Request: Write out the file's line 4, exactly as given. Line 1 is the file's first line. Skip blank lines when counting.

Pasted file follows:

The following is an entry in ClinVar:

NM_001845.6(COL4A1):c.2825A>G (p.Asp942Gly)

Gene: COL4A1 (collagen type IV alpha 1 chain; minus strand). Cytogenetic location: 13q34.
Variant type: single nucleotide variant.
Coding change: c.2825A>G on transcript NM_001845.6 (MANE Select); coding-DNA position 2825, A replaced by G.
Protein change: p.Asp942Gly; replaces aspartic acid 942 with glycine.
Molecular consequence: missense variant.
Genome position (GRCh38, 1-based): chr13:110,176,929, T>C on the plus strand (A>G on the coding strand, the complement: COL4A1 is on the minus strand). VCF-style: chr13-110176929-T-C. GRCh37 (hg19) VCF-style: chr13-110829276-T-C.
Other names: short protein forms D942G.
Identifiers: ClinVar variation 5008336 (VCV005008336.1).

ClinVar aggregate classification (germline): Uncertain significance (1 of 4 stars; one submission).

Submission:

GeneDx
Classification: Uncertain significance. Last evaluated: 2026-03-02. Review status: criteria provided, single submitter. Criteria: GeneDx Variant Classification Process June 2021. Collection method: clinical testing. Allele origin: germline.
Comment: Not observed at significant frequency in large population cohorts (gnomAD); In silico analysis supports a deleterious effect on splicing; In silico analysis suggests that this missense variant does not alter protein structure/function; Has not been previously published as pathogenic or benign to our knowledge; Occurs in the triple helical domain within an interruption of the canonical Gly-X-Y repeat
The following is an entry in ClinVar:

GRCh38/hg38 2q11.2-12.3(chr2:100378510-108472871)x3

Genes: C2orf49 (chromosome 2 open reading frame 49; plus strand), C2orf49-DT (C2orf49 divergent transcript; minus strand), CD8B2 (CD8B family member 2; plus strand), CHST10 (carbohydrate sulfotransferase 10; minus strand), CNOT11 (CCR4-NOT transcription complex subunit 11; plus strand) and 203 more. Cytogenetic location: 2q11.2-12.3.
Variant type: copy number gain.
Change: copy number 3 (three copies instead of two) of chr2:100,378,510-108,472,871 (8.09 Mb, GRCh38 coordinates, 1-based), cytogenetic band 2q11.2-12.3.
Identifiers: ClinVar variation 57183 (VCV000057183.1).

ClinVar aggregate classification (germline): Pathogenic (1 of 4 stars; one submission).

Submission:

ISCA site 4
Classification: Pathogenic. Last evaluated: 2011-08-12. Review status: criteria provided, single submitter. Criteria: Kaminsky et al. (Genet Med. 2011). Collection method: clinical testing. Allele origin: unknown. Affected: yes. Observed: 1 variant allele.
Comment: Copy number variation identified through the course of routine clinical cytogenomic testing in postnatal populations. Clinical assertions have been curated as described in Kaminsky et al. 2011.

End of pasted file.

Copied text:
Variant type: single nucleotide variant.